Good Examples

Here are some examples of large companies that have implemented PWA's.

  • Twitter: Launched PWA in 2017. Since then Twitter has cut average load time down by a third, decreased bounce rate by a fifth and increased their pages per session metric over 65%!
  • Forbes: Also launched PWA in 2017 with the goal of increasing user engagement and provide a fast personalized experience. It's PWA loads in 0.8 seconds and increased session per user metric by 43% and engagement by 100%
  • Tinder: Built using React and Redux. PWA is 90% smaller than the previous native app and loads in less than half the time of the native app. etc..

Lot's of stats here but as a general consensus, their PWA's operate on a fraction of their previous load time and have increased user engagement exponentially!


There are a few different options for frameworks when building out a PWA. Angular JS and Polymer which are both JavaScript based. There are also other Progressive web app tools such as React and Lighthouse, Dev Tools, and Workbox which are all valid options for building a robust progressive web app.

What's going on Under the Hood?

I will be diving into this topic in my next blog post to really get into the different elements that are used in web dev to make up the PWA.
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Next week I will be covering:

  • App Shell
  • Service Workers
  • Manifest Files
  • Push notifications
  • Installation banners
  • Different Caching strategies

Stay Tuned

Top comments (8)

bayuangora profile image
Bayu Angora

I installed PWA on my Hugo website. And offline mode is only works for page that visited (cached) before. Is there a way to make offline mode works to whole page, even without visiting page by page before?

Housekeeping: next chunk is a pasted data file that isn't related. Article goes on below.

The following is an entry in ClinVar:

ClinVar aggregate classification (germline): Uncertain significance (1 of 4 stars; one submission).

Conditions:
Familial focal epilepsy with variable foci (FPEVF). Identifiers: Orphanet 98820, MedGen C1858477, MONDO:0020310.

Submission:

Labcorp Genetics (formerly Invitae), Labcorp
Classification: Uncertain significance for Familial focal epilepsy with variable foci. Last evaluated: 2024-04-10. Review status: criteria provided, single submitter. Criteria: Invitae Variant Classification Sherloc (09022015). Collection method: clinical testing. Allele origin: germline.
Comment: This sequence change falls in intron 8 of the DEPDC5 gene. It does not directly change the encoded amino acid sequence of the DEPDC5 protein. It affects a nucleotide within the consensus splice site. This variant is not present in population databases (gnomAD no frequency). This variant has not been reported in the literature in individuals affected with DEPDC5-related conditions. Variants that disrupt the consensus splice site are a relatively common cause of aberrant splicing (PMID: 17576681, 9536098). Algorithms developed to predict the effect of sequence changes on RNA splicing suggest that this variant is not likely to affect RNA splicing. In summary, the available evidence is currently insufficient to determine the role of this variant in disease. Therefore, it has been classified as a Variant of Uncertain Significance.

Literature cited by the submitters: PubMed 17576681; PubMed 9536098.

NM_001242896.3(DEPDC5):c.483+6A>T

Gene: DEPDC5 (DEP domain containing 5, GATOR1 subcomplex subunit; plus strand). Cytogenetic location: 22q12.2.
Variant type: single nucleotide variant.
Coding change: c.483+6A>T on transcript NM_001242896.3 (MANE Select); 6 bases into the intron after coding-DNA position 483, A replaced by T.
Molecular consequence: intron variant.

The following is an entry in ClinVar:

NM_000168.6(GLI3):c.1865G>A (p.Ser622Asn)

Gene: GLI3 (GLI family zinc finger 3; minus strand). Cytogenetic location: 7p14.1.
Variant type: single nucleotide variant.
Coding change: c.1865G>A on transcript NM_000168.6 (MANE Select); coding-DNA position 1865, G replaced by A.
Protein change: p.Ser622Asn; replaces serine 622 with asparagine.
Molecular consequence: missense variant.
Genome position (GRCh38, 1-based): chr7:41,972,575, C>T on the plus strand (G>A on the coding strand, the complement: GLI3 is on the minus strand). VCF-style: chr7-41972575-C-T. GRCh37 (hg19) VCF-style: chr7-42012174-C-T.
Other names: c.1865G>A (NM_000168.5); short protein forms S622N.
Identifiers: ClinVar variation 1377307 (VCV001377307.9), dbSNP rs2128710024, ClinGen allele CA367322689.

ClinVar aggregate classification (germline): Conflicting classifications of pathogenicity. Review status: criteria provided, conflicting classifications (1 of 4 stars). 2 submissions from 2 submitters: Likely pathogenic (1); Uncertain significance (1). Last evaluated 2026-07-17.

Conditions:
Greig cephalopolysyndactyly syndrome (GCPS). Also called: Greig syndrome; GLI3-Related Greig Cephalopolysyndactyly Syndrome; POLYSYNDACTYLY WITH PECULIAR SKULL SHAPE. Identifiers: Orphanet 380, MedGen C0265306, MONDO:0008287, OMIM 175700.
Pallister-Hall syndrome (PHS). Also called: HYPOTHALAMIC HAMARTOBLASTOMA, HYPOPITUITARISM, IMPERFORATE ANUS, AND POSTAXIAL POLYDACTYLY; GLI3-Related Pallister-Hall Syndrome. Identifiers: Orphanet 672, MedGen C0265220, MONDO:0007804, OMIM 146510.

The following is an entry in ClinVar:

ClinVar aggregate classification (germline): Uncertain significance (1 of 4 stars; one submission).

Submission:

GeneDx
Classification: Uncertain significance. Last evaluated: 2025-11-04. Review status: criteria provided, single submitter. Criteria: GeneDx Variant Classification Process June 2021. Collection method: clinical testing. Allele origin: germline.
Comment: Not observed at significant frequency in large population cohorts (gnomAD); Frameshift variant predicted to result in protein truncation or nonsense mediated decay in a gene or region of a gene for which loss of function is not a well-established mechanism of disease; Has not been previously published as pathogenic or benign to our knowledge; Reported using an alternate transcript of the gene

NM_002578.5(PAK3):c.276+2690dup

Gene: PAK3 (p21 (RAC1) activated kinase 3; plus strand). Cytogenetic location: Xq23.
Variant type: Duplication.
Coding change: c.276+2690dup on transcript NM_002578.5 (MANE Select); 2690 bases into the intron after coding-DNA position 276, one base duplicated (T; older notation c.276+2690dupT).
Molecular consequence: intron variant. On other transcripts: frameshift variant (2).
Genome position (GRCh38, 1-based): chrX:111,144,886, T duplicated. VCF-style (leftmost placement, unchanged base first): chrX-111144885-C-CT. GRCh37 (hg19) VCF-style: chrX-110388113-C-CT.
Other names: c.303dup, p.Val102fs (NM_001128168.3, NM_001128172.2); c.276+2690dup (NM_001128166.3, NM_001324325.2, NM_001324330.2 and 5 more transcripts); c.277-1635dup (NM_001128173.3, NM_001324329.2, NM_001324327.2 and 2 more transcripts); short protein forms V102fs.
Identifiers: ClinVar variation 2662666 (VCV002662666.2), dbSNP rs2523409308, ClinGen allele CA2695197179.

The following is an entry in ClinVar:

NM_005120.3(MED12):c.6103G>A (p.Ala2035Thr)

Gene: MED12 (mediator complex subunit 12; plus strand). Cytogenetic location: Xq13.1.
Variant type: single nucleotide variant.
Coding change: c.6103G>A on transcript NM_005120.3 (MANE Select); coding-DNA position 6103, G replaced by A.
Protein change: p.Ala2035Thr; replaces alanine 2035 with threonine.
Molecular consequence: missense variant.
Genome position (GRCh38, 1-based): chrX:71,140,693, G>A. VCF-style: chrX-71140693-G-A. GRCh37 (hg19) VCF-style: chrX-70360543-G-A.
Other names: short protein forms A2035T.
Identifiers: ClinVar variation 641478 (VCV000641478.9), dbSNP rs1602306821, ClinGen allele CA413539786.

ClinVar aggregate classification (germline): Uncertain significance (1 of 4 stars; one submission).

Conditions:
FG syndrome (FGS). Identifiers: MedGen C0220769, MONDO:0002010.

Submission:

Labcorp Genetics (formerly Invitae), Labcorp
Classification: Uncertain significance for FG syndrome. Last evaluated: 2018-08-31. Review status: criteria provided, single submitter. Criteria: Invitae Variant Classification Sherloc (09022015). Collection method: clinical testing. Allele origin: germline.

talk2sohail profile image

I was resonating at the same idea you just mentioned..

I think it is possible through service it sits between the client and the server .
We can fetch things(not yet visited) in sw and therefore be able to cache it.
Hope it helps.
I am still working on a PWA.

s1hofmann profile image
Simon Hofmann

It’s possible to do pre-caching with ServiceWorkers, so all your pages would be cached before the SW is installed. You can either build your own strategies, or take a look at workbox, which comes with many „common“ caching patterns.

msamgan profile image
Mohammed Samgan Khan

hi Sofia,
Nice article BTW. Me too is a great fan of PWA. I wrote a step by step article on how to create a PWA. Here is the link, if someone is looking for the Implementation part.

ponickkhan profile image
Md.Rafiuzzaman Khan 🇧🇩 no PWA? I have downloaded the app but i still use it in browser

sami_hd profile image

It's pwa for me

andyst81 profile image

Thanks for this article Sofia. I enjoyed it and will be looking out for the next one.

rogierzeebregts profile image
Rogier Zeebregts

I'm using Nuxt Js to build PWA's, and I love it. It's easy to use and provides easy to use, integrated Service Workers and packs a lot of (optional) packages/plugins.